In practice, you’ll want to set your limiter so that your negative modulation never quite reaches 100%. The trapezoid never comes to a perfect triangle or goes beyond that point.

No limiter will limit completely precisely owing to variations in the audio waveform so you need to allow a small margin of safety.

Imperfect frequency response, linearity, or phase shift in the transmitters modulation system may cause peaks to overshoot slightly.

125% modulation trapezoidTo left is an example of approximately 125% modulation.

Notice the line to the left of the trapezoid pattern. This represents the negative portion of the modulation envelope where the carrier has reached zero.

Also notice that at the other side of the trapezoid, the lines are no longer straight but taper off. This represents non-linearity in your transmitters output as it’s modulation capabilities are exceeded. This will also result in harmonics and adjacent channel interference but not as bad as going over 100% negative.

Note that if your transmitter is capable of exceeding 100% modulation on positive peaks cleanly then there is no harm in allowing positive modulation to exceed 100% and there is substantial advantage in doing so. Commercial broadcast stations are allowed to go up to 120% modulation on positive peaks.

This is why building your modulator to be capable of more than the theoretically required 50%, personal experience has taught me that it’s preferable to have about twice the audio power capability as DC input to the final, not that you will utilize all of this but it will insure your audio section is distortion free throughout the full range of modulation levels you might choose to utilize.

Commercial stations will often use clippers after the limiter followed by a low pass filter to remove any harmonics they generate but this really chews up the audio and makes it sound like crap so I don’t recommend it.

If you want to obtain good audio density I would make a number of recommendations, first a small amount of reverb injected into the audio chain, at a level where it is just barely audible, will provide additional density and cover noise.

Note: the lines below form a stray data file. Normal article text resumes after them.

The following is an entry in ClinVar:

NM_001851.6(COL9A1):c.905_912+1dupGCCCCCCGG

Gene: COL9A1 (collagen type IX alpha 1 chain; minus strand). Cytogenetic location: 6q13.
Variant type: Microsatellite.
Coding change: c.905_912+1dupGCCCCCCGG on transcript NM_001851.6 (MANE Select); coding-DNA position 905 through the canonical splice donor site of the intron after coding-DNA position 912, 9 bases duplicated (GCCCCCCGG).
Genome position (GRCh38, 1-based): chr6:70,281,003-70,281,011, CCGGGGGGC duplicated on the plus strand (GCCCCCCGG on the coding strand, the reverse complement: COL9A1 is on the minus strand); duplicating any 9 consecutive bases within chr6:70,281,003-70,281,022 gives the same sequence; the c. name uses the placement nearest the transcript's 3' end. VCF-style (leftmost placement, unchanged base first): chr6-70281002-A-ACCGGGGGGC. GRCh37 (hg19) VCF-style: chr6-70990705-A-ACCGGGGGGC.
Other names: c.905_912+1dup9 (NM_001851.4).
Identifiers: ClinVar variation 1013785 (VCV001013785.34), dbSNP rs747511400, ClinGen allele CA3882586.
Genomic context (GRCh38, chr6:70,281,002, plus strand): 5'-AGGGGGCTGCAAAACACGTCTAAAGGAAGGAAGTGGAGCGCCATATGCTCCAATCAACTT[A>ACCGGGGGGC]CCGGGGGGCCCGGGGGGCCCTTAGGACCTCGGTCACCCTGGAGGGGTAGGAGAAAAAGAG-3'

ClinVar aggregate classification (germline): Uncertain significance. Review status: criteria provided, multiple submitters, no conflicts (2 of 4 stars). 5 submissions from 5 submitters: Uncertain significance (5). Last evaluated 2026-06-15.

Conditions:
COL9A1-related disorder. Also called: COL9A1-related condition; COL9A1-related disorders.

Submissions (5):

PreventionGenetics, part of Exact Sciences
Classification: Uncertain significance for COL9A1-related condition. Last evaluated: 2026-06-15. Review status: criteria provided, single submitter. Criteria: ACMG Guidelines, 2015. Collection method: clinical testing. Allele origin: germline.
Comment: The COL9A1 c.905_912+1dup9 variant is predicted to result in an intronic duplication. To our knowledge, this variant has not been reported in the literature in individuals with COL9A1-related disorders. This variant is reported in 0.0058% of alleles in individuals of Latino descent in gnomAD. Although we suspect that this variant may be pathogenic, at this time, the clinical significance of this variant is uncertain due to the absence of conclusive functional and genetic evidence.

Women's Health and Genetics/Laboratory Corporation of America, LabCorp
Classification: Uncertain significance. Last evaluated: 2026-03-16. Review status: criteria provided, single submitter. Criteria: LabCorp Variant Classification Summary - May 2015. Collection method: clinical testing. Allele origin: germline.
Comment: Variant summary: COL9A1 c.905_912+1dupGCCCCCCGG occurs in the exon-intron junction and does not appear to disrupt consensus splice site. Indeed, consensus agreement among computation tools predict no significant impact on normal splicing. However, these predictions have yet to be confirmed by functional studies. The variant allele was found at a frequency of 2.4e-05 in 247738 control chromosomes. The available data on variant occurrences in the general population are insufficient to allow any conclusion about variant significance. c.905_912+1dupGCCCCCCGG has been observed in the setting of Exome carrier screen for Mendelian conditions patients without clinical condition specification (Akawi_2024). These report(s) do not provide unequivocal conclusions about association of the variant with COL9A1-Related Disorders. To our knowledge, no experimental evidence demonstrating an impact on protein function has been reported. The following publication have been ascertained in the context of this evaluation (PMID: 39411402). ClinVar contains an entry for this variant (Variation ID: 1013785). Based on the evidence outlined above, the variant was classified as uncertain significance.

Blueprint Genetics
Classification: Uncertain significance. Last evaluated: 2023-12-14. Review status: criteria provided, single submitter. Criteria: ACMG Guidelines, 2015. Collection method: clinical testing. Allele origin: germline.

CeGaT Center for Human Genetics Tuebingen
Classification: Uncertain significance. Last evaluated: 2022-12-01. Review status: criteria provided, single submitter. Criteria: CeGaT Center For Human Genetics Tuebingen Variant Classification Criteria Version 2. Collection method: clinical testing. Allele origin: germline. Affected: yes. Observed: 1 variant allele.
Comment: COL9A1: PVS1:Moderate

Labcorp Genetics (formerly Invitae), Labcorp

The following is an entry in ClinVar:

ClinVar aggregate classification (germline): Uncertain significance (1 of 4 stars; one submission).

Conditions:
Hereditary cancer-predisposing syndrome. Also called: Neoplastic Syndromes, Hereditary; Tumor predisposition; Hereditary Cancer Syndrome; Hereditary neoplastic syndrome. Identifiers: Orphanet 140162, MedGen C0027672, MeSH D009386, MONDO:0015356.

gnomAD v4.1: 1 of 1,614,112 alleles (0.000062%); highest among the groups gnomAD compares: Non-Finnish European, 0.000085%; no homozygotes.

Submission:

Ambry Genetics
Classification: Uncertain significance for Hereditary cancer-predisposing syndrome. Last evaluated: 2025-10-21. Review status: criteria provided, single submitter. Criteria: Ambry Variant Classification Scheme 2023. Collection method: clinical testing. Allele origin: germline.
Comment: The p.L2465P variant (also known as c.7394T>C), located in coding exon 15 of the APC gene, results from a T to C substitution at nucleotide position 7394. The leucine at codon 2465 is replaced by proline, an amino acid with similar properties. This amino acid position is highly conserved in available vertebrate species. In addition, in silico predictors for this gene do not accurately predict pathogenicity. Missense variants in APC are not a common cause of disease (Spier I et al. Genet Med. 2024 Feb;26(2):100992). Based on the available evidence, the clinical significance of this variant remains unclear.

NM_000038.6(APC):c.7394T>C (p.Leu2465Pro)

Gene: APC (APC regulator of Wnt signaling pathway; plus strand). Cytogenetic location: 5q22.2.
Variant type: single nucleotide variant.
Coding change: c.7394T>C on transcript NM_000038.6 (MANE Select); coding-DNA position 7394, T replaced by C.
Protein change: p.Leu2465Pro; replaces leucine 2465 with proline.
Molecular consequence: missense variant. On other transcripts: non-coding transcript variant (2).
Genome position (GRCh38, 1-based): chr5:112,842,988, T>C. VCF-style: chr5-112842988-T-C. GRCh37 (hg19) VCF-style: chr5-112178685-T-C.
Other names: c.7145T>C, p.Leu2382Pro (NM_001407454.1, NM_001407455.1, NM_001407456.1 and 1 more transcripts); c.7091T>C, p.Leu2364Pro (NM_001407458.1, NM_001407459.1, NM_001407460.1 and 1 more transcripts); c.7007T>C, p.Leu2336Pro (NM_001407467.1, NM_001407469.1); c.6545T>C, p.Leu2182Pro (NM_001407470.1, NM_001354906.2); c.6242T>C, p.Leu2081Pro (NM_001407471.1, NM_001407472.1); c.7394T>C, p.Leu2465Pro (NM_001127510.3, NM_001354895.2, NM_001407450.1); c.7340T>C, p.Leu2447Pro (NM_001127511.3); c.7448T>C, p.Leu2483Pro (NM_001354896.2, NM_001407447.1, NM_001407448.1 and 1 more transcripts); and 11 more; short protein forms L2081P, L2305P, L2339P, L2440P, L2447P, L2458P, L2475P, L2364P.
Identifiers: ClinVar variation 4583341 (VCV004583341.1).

Follow this with a good triband or multiband compressor. These break the audio into “bands” and compress each individually. This prevents things like a kick-drum or vocal cybalance from modulating the middle frequencies which are most noticable.

If you have the dollars, you can get a device called a peak inverter. Since you can’t exceed 100% negative modulation without extreme distortion and interference, but positive modulation can go arbitrarily high within the capabilities of your transmitter, a peak inverter will detect natural asymmetry in the audio waveform and switch the polarity such that the natural asymmetry is such that the peak is always greater in the positive direction. This allows you to modulate in excess of 100% without distorting the waveform of the audio source by taking advantage of any natural asymmetry in the waveform.

Lastly follow up by a fast asymmetrical limiter. I recommend setting the attack speed as fast as it goes, and the release speed as fast as you can get away with without the bass modulating the midrange. If you hear voices take on a chewed sound with bass notes, then the release time is too fast and the gain is following the bass waveform.

Set the limiter to limit the negative peaks a few percentage points shy of 100%, set the positive just shy of what your transmitter is capable of cleanly. If you see any rounding on the upper end of the trapezoid modulation pattern, you’re exceeding your transmitters capability. If you design your transmitter with a 2:1 audio to DC input you’ll never see this problem.

If you do these things you’ll have a loud, but clean, signal with good density that will mask noise to a large degree making the most of your coverage area.

Now assuming your transmitter, antenna tuning, and antenna are all designed well, your oscillator is stable and on frequency, you did a good survey before hand and found a truly unused channel with adjacent channels locally unused, your audio chain is clean, your modulation never exceeds 100% negative and positive doesn’t exceed your transmitters capability, you should have a professional sounding signal that won’t cause distortion and won’t sound amateurish (your program material may still be an issue).

Having done all of this work, I still recommend careful monitoring. You should have a good portable communications receiver capable of covering your operating frequeny and up to 30Mhz or so contiguously. I do not recommend getting the receiver too close to the transmitting antenna or you may fry your receivers front end.

Take your receiver about a block from your transmitting antenna while your transmitter is operating and modulated normally. Tune to the second adjancent channels to your transmitted channel. For example, if you are transmitting at 1000 Khz, then tune to 980 Khz and 1020 Khz and listen for any splatter from your station. If you hear splatter then something in your audio chain or the transmitter itelf is distorting your audio signal.